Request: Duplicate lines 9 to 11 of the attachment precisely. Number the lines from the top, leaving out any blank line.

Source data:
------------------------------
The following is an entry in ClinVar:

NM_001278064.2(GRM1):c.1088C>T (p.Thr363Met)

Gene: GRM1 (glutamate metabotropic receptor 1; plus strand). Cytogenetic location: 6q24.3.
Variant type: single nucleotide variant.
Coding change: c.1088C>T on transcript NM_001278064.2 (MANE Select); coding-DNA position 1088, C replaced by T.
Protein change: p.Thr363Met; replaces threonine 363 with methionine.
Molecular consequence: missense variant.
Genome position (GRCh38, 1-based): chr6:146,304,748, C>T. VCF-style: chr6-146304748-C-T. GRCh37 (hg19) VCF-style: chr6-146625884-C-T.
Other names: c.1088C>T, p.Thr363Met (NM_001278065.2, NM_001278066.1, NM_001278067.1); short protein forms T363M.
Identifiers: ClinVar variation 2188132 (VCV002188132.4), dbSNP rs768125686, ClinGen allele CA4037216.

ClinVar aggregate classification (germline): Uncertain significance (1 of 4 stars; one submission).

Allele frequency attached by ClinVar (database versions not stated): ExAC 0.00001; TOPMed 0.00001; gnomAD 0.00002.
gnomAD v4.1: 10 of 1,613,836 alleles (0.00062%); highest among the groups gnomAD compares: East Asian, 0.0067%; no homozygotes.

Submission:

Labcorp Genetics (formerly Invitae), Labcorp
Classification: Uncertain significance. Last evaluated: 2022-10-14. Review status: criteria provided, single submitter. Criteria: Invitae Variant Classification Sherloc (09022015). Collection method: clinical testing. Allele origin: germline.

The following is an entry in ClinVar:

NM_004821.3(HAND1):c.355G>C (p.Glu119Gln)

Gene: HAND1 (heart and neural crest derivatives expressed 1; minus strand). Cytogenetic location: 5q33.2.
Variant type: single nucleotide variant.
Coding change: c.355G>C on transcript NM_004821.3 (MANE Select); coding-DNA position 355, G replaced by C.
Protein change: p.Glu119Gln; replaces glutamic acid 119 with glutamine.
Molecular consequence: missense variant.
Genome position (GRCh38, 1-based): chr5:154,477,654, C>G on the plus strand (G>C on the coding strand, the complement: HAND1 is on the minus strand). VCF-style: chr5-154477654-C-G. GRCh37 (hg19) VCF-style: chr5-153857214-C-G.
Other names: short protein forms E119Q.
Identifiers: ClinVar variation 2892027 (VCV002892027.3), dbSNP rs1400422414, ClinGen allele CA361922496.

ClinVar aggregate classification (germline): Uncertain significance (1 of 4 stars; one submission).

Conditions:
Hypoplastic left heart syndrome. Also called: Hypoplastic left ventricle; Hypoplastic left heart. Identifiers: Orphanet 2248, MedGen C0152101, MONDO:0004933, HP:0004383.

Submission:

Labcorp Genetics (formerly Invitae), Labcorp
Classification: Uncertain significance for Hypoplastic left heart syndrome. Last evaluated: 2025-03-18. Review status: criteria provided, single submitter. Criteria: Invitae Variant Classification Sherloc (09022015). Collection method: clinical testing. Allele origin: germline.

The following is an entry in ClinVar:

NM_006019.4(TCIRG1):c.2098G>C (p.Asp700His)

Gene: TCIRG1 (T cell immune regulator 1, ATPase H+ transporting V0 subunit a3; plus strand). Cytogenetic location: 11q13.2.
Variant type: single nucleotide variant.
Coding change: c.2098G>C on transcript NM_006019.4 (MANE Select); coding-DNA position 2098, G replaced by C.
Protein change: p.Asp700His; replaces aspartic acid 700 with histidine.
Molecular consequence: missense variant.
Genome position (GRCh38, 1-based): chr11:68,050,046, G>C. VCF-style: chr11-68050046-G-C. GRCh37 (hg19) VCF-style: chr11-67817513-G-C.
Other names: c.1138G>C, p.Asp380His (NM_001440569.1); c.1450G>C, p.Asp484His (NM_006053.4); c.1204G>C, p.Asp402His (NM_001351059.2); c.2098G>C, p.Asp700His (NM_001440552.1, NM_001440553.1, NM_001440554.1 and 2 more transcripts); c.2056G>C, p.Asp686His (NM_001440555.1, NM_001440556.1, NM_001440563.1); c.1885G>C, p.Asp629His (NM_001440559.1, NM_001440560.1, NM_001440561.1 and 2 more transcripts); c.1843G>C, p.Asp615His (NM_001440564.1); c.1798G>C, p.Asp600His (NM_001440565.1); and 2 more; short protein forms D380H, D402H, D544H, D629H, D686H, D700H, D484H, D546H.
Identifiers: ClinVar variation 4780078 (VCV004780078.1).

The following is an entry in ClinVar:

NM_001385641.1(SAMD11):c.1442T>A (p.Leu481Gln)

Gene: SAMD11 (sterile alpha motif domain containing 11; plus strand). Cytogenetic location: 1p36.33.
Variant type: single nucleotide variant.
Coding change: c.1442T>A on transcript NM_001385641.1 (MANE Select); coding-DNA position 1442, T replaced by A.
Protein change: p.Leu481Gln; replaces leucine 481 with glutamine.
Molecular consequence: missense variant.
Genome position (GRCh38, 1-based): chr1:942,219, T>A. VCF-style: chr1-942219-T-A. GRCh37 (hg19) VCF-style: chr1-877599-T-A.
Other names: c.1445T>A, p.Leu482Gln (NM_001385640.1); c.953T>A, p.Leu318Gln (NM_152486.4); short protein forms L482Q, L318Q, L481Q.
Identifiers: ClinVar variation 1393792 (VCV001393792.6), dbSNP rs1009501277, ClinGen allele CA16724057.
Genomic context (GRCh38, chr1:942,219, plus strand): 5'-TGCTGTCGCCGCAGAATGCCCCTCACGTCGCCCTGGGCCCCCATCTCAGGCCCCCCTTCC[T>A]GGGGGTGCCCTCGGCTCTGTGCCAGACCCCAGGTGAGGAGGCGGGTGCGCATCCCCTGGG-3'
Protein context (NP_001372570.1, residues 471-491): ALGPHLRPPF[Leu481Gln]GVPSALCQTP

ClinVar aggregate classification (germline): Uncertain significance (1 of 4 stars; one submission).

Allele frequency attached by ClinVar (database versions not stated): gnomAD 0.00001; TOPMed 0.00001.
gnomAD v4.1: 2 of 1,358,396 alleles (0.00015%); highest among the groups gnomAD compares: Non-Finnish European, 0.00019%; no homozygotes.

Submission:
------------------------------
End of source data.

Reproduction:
Other names: c.1088C>T, p.Thr363Met (NM_001278065.2, NM_001278066.1, NM_001278067.1); short protein forms T363M.
Identifiers: ClinVar variation 2188132 (VCV002188132.4), dbSNP rs768125686, ClinGen allele CA4037216.

ClinVar aggregate classification (germline): Uncertain significance (1 of 4 stars; one submission).